It’s mid-morning at an oxbow on the Mendenhall River, and signs of change are all around.
A handful of spruce trees, felled by river erosion, sit awash in the gray-green rush. Silty ledges, precariously close to falling, lean out over both sides of the riverbank. Signs of an now-abandoned camp — soaked clothes and trash bags — cling to one of these ledges.
Water pushes through a newly-created shortcut. It started with just a trickle after a glacier dam break in July. Since then, that shortcut has widened at a quickening pace, rerouting the Mendenhall River permanently and tracing a new path of erosion on either side of the riverbank.
University of Alaska Southeast professor Sonia Nagorski stands at the river’s edge Wednesday, taking it all in. She’s kept track of the river’s meanderings over the years, but she’s never seen the Mendenhall River like this.
“It’s widening both sides, from my visual estimate. … I think all of this is going to have to be gone,” she said.
Most of the river now pushes through a new path, skipping the oxbow entirely, pushing through what’s called meander neck. The river’s new path has raised concerns for erosion under a local trail on one side, and a business park on the other.
Erosion and deposition work constantly to reshape the Mendenhall River. As the Mendenhall Glacier flows forward, it grinds down rock, creating glacial silt. The river carries that silt and clay and sand, bringing it out to Fritz Cove.
Some of that sediment gets deposited on the way, but the river picks up more in fast water, Nagorski said.
“Places where it’s slow, it piles it up, other places where the river is fast, it picks up some more. It’s this cut and deposition, cut and deposition all the way down,” Nagorski said.
Imagine a hose pointed at a sandcastle. Wherever the hose sprays, sand sloughs off. Likewise, wherever the Mendenhall’s fast water hits a bank, sediments there will be eroded.
That’s what happened to the meander neck. As it turns onto the oxbow by Riverbend Elementary School, water speeds up. Over time, that fast water eats away at the neck.
In 1962, according to U.S. Geological Survey maps, the meander neck was as wide as 80 meters. This spring, Nagorski’s class measured the meander neck. It had shrunk to only 1.3 meters.
“My students and I were joking that we could have taken a shovel and just dug it out,” Nagorski said.
She and her students have known the meander neck would eventually break, but nobody knew when. But a jökulhlaup in July officially broke the river’s new path.
It has since grown from a trickle to a full river.
What it could mean
The shortcut cuts out about 2,200 feet of river length from where water enters the oxbow to where the river path straightens, according to a rough estimate on satellite images.
Water on the oxbow has all but crawled to a standstill. Because it’s moving so slow, sediment will drop down to the bottom. That will pile up over time and eventually form a mud flat, Nagorski said.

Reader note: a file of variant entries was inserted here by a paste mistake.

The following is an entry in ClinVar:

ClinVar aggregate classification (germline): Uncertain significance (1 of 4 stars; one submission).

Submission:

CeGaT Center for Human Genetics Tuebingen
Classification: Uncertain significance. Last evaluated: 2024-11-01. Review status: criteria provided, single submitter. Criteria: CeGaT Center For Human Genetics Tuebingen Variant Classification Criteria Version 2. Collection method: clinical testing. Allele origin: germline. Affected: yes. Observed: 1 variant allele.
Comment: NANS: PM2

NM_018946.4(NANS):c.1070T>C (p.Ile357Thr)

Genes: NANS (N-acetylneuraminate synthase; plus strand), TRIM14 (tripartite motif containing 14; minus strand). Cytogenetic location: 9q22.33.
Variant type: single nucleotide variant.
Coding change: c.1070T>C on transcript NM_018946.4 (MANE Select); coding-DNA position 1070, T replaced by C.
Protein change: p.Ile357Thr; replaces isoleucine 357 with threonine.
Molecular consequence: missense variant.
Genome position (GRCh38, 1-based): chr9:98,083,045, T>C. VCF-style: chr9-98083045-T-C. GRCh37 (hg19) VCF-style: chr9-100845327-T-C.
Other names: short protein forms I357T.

Grass, moss and eventually trees will likely grow there. Maybe even houses, Nagorski said.
The new route is shorter, but it’s also steeper. Water moves quicker through the shortcut than it did around the oxbow, meaning it will crash into the riverbanks on either side with more force than it did before, Nagorski said.
Without close surveys, it’s hard to tell exactly what will happen to both sides of the river. It’s already taken out about anywhere from 10-50 feet of riverbank on the Brotherhood Bridge Trail side of the river.
City and Borough of Juneau Parks and Recreation closed part of the trail down after the Jökulhlaup this summer, trail managers said. (New trail access lies at the end of Wildmeadow Lane.)
CBJ Project Manager Alexandra Pierce said recent rains have been the first high water event since the river changed route. CBJ is observing what the river is doing this fall to inform a safer redesign of Brotherhood Bridge Trail.
“We’re just evaluating how the river is going to behave over the next little while and the ultimate reroute of the trail will be far enough from the bank, probably on the other side of the meadow,” Pierce said.
Engineers are working on the design this winter, and will likely start work next spring, Pierces said.
On the other side of the river from the trail, water flows now point straight at Trillium Landing, a 49-unit senior housing property that opened last year. Erosion is likely to increase on that side of the river.
Managing company Quantum Mangement Services, Inc., said they’re keeping track of how the building might be affected.
“We do have a situation manager there at the building that would keep us posted on any events,” said Trillium Landing’s Doug Repman.
The pinch points for erosion on the river will likely change as the process of erosion and deposition carries on, Nagorski said. That course will be hard to predict.
“What is certain is that it will be changing, and probably be changing for years,” Nagorski said.
• Contact reporter Kevin Gullufsen at 523-2228 and firstname.lastname@example.org. Follow him on Twitter at @KevinGullufsen.